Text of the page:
Bush Plan: more troops to Baghdad vs. Biden Plan: Dividing Iraq to hold it together

In a press conference Monday, Bush defended his Iraqi policy, saying over and over an immediate withdrawal would be both a ‘disaster’ and a ‘huge mistake’.

Leaving before the job would be done would send a message that America really is no longer engaged, nor cares about the form of governments in the Middle East,” he said. “Leaving before the job was done would send a signal to our troops that the sacrifices they made were not worth it. Leaving before the job is done would be a disaster, and that’s what we’re saying.

Leaving Iraq now would also “provide safe haven for terrorists and extremists”, “embolden those who are trying to thwart the ambitions of reformers”, and “give the terrorists and extremists …revenues from oil sales.”

Of course, the current deteriorating situation in Iraq keeps Iraqi oil off the world market and inflates the price of oil, but hey, oil guys like Bush have to make a living too.

And how does Bush propose to accomplish his objectives of, uh, letting the world know that America cares deeply about Middle Eastern government and letting our troops know it’s okay to die? By moving some troops from Mosul to Baghdad. Why didn’t I think of that?

This week another proposal surfaced in the Washington Post, this one co-authored by presidential hopeful, Sen. Joseph R. Biden Jr., who is also senator from Delaware and the ranking Democrat on the Foreign Relations Committee, and Les Gelb, president emeritus of the Council on Foreign Relations. This plan, ironically titled “A Plan to Hold Iraq Together”, calls for an approach similar to that used to end sectarian violence in Bosnia–dividing Iraq along sectarian lines and letting each keep its own militia, while providing for protection of minority groups and the division of oil profits as an incentive to keep the different groups working together.

First, the plan calls for maintaining a unified Iraq by decentralizing it and giving Kurds, Shiites and Sunnis their own regions. The central government would be left in charge of common interests, such as border security and the distribution of oil revenue.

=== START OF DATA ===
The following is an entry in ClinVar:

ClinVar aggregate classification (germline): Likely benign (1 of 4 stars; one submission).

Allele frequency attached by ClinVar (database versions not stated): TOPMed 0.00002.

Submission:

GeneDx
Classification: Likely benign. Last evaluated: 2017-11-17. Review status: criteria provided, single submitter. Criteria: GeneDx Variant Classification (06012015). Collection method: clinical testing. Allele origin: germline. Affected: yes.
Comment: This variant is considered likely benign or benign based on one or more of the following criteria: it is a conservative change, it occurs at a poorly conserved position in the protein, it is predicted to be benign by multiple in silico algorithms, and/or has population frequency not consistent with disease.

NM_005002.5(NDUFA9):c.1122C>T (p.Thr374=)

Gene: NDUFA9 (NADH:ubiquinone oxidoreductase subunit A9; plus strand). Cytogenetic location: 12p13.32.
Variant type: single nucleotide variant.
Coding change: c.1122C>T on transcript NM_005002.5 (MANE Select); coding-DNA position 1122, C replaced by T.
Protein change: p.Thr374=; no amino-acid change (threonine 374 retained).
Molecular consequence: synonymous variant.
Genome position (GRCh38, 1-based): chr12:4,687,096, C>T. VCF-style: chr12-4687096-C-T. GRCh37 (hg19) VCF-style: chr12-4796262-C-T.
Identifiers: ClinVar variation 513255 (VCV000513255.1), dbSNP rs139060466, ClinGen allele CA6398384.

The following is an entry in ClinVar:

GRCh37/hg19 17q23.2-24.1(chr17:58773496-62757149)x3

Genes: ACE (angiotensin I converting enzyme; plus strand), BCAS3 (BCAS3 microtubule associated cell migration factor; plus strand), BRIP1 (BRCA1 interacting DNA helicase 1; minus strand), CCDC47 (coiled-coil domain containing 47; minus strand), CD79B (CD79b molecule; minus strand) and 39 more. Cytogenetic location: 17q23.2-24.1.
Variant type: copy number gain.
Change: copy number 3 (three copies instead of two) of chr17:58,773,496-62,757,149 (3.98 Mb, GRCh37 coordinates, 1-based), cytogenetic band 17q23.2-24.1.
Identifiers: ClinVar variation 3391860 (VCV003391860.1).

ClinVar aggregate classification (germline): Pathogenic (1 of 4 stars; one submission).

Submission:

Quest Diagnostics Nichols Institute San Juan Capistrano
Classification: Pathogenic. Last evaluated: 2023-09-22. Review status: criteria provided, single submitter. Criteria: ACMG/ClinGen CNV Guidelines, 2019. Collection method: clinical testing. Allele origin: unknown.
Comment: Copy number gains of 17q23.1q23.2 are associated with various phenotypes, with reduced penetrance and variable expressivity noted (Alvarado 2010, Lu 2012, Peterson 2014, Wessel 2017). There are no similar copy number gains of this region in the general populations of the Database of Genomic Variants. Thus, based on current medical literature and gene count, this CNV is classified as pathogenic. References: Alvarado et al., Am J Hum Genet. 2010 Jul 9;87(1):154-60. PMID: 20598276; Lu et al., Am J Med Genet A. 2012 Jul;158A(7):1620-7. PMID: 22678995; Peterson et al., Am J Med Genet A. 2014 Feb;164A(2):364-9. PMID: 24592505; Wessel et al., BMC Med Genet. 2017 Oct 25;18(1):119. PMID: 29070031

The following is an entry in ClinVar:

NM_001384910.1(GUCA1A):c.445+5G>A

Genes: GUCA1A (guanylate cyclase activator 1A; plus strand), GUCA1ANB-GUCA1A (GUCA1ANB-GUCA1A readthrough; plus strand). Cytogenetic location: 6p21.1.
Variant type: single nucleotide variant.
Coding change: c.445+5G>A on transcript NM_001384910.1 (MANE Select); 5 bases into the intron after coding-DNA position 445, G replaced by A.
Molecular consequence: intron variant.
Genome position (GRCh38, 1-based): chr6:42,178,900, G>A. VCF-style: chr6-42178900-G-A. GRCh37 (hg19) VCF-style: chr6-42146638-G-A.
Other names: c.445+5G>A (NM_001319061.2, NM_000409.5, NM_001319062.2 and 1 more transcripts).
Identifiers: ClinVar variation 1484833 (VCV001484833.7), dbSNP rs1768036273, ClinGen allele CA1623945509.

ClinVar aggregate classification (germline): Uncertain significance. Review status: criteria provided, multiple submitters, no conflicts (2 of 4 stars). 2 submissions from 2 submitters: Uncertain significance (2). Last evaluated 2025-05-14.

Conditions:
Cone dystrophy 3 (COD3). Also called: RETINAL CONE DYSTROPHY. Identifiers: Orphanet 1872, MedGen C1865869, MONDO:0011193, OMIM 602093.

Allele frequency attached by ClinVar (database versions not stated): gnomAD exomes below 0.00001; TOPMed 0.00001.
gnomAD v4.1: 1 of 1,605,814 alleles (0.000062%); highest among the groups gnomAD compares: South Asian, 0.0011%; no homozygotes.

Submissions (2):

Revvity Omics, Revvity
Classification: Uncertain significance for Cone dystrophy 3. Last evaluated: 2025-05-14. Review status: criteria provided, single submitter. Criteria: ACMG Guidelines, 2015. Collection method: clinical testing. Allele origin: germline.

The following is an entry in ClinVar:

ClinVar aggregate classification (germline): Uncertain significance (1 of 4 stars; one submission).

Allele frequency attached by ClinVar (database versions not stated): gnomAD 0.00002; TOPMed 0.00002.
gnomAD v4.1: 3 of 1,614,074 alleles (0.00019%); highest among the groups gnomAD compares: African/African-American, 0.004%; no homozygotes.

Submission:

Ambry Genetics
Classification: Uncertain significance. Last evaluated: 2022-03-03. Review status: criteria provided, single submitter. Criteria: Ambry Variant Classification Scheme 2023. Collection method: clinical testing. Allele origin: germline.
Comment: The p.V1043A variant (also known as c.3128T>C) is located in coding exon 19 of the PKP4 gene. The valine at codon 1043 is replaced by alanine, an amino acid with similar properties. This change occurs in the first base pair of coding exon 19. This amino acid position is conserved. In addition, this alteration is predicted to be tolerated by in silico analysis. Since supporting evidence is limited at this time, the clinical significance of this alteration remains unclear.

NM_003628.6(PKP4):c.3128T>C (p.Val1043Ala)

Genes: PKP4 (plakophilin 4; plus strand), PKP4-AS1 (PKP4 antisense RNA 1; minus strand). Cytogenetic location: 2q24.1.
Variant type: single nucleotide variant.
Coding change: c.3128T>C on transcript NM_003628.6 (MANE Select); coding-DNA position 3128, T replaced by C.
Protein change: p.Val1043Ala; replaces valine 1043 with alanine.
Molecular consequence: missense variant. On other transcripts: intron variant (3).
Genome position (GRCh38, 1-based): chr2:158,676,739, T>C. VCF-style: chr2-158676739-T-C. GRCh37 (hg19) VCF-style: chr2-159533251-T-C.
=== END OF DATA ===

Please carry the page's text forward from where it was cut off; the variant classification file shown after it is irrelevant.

Second, it would bind the Sunnis to the deal by guaranteeing them a proportionate share of oil revenue. Each group would have an incentive to maximize oil production, making oil the glue that binds the country together.

Third, the plan would create a massive jobs program while increasing reconstruction aid — especially from the oil-rich Gulf states — but tying it to the protection of minority rights.

Fourth, it would convene an international conference that would produce a regional nonaggression pact and create a Contact Group to enforce regional commitments.

Fifth, it would begin the phased redeployment of U.S. forces this year and withdraw most of them by the end of 2007, while maintaining a small follow-on force to keep the neighbors honest and to strike any concentration of terrorists.

Like the guy on Hawaii-Five-O used to say, “Sounds crazy, but it just might work.”

Update: Piece was migrated from a different site, comments appeared there, links have been retained.

3 Responses to “Bush Plan: More Troops to Baghdad vs. Biden Plan: Dividing Iraq to Hold it Together”

  1. DTW 06 Says:
    August 27th, 2006 at 11:34 pm eInteresting, I just posted Crazy Extremists These Islamic extremists have some serious anti-social issues. It is unfortunate that too many people in this world are willing adherents to rigid dogma.It is disturbing how many willingly sacrifice their lives for someone else’s objectives, all in the name of religion. Or could it be something else?

    Could it be for the state and a sense of patriotism?

    Could it be over land and/or other resources?

    Or could the objective be to settle an old score? After all if it is always about and “eye for an eye” we will have constant war. Yes, there sure are lots of ways adherence to rigid dogma and unquestioning loyalty lead to bloodshed.

    Please check out OhioDem1’s How to Sell a War for more on this topic.

    QuestionItNow Blogs

  2. Anoymous Says:
    August 29th, 2006 at 6:47 pm eI have always thought there are some important economic forces at play here.If you ask Arabs how many brothers and sister they have they will say something like 5 brothers and 6 sisters. Until they get a job, their families will not arrange a marriage for them. With an economy only growing at a rate of something like 3% in a non-oil country, and maybe further depressed by war, they aren’t going to be able to get a job or get married. In the Arab world, no marriage, no sex. Now if someone comes along and offers them a short-term position, whether or not they know it involves their death, and they’re already without a future….The people with the bank accounts to finance these things seem to be well hidden and far away from the danger themselves.
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